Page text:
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 (kŏs′tər-mŭng′gər, -mŏng′-)
n. Chiefly British
One who sells fruit, vegetables, fish, or other goods from a cart, barrow, or stand in the streets.

[Obsolete costard-monger : costard + monger.]
American Heritage® Dictionary of the English Language, Fifth Edition. Copyright © 2016 by Houghton Mifflin Harcourt Publishing Company. Published by Houghton Mifflin Harcourt Publishing Company. All rights reserved.


(ˈkɒstəˌmʌŋɡə) or


rare Brit a person who sells fruit, vegetables, etc, from a barrow
[C16: coster-, from costard + monger]
Collins English Dictionary – Complete and Unabridged, 12th Edition 2014 © HarperCollins Publishers 1991, 1994, 1998, 2000, 2003, 2006, 2007, 2009, 2011, 2014


(ˈkɒs tərˌmʌŋ gər, -ˌmɒŋ-, ˈkɔ stər-)

n. Chiefly Brit.
a hawker of fruit, vegetables, fish, etc.
[1505–15; earlier costerdmonger. See costard, monger]
Random House Kernerman Webster's College Dictionary, © 2010 K Dictionaries Ltd. Copyright 2005, 1997, 1991 by Random House, Inc. All rights reserved.
ThesaurusAntonymsRelated WordsSynonymsLegend:
Noun1.costermonger - a hawker of fruit and vegetables from a barrowcostermonger - a hawker of fruit and vegetables from a barrow
bargainer, dealer, monger, trader - someone who purchases and maintains an inventory of goods to be sold
Based on WordNet 3.0, Farlex clipart collection. © 2003-2012 Princeton University, Farlex Inc.


[ˈkɒstəˌmʌŋgəʳ] n (Brit) (old) → venditore/trice ambulante di frutta e verdura
Collins Italian Dictionary 1st Edition © HarperCollins Publishers 1995
References in classic literature ?
Too far, in fancy, above the rest of mankind to trouble about their petty distinctions, he is equally at home with duke or costermonger. And valuing no one's standard but his own, he is never tempted to practice that miserable pretense that less self-reliant people offer up as an hourly sacrifice to the god of their neighbor's opinion.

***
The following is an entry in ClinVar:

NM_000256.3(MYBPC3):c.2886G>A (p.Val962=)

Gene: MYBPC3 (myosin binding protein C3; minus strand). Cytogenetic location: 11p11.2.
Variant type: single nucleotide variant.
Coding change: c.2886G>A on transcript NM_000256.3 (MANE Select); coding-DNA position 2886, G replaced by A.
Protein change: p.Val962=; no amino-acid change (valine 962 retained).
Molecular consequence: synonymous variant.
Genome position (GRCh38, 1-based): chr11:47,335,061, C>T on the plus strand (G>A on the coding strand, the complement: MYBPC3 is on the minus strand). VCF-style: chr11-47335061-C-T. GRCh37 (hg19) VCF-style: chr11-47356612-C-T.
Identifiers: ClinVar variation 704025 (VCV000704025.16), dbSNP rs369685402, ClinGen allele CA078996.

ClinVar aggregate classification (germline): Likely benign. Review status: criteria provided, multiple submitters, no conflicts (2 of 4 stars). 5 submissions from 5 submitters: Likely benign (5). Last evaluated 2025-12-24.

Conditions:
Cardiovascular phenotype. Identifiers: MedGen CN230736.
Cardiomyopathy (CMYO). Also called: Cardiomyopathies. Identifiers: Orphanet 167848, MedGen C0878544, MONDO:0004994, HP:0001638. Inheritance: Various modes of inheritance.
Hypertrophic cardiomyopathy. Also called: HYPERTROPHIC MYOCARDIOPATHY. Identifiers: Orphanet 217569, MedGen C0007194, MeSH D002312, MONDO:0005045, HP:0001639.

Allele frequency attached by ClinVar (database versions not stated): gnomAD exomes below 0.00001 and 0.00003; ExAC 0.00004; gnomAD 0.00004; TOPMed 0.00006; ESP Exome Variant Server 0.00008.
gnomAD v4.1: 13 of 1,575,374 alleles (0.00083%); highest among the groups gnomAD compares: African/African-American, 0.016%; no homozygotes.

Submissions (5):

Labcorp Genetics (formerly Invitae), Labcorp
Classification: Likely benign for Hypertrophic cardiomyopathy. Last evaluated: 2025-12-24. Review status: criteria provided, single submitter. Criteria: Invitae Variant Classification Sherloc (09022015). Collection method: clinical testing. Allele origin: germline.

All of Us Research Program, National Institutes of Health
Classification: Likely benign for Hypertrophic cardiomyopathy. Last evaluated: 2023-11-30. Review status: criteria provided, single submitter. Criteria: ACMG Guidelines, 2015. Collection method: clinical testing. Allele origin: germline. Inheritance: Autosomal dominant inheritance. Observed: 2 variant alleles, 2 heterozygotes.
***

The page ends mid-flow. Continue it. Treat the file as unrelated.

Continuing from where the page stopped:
We arrived at Lincoln's Inn Fields without any new adventures, except encountering an unlucky donkey in a costermonger's cart, who suggested painful associations to my aunt.
In American society, an English tourist above the state of a costermonger, as, lord 'Aberdasher, Lord Hartisan and so forth.
but, for all that, I do not greatly believe him: he looks as like a conjurer as the Pope to a costermonger. [Aside.]
I never came across but two of you who could value a man wholly and solely for what was in him--who thought themselves verily and indeed of the same flesh and blood as John Jones the attorney's clerk, and Bill Smith the costermonger, and could act as if they thought so.
Just so with whaling, which necessitates a three-years' housekeeping upon the wide ocean, far from all grocers, costermongers, doctors, bakers, and bankers.
Rag pickers and costermongers of all kinds were crowding round the taverns in the dirty and stinking courtyards of the Hay Market.
They were "pit lads, most of them, some black as when they came up out of the pit, with a sprinkling of individuals of the rough and costermonger order.
The lifelong costermonger said the council and traders alike needed to share responsibility to save the market he loves.
THE costermonger's children do not follow in their father's footsteps.
A Costermonger B Road-mender C Chimney-sweep D Pearly King QUESTION 6 - for 6 points: Which creatures travel in groups known as pods?